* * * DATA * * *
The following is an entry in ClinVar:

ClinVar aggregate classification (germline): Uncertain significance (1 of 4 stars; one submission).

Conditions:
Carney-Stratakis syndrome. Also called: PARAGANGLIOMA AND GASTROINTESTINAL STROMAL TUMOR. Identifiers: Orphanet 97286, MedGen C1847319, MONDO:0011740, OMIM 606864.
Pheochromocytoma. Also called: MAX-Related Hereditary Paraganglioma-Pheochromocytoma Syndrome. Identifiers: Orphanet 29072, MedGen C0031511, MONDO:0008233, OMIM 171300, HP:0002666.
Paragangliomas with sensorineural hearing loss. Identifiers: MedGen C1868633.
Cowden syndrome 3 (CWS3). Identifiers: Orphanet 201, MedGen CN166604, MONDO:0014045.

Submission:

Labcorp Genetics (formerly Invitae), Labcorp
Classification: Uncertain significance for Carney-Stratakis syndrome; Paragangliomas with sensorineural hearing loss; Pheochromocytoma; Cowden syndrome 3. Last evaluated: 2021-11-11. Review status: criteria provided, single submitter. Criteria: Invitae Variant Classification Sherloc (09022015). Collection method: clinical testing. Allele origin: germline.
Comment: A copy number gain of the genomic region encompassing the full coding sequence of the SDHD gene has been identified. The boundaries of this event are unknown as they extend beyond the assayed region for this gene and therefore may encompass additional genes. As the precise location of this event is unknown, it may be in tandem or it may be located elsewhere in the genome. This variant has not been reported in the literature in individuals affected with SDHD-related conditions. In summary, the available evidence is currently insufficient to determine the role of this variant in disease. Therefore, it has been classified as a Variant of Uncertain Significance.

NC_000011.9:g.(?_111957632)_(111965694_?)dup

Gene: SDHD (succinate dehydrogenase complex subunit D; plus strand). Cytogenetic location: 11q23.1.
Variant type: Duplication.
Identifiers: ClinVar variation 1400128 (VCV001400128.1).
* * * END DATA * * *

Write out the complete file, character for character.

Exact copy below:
The following is an entry in ClinVar:

ClinVar aggregate classification (germline): Uncertain significance (1 of 4 stars; one submission).

Conditions:
Carney-Stratakis syndrome. Also called: PARAGANGLIOMA AND GASTROINTESTINAL STROMAL TUMOR. Identifiers: Orphanet 97286, MedGen C1847319, MONDO:0011740, OMIM 606864.
Pheochromocytoma. Also called: MAX-Related Hereditary Paraganglioma-Pheochromocytoma Syndrome. Identifiers: Orphanet 29072, MedGen C0031511, MONDO:0008233, OMIM 171300, HP:0002666.
Paragangliomas with sensorineural hearing loss. Identifiers: MedGen C1868633.
Cowden syndrome 3 (CWS3). Identifiers: Orphanet 201, MedGen CN166604, MONDO:0014045.

Submission:

Labcorp Genetics (formerly Invitae), Labcorp
Classification: Uncertain significance for Carney-Stratakis syndrome; Paragangliomas with sensorineural hearing loss; Pheochromocytoma; Cowden syndrome 3. Last evaluated: 2021-11-11. Review status: criteria provided, single submitter. Criteria: Invitae Variant Classification Sherloc (09022015). Collection method: clinical testing. Allele origin: germline.
Comment: A copy number gain of the genomic region encompassing the full coding sequence of the SDHD gene has been identified. The boundaries of this event are unknown as they extend beyond the assayed region for this gene and therefore may encompass additional genes. As the precise location of this event is unknown, it may be in tandem or it may be located elsewhere in the genome. This variant has not been reported in the literature in individuals affected with SDHD-related conditions. In summary, the available evidence is currently insufficient to determine the role of this variant in disease. Therefore, it has been classified as a Variant of Uncertain Significance.

NC_000011.9:g.(?_111957632)_(111965694_?)dup

Gene: SDHD (succinate dehydrogenase complex subunit D; plus strand). Cytogenetic location: 11q23.1.
Variant type: Duplication.
Identifiers: ClinVar variation 1400128 (VCV001400128.1).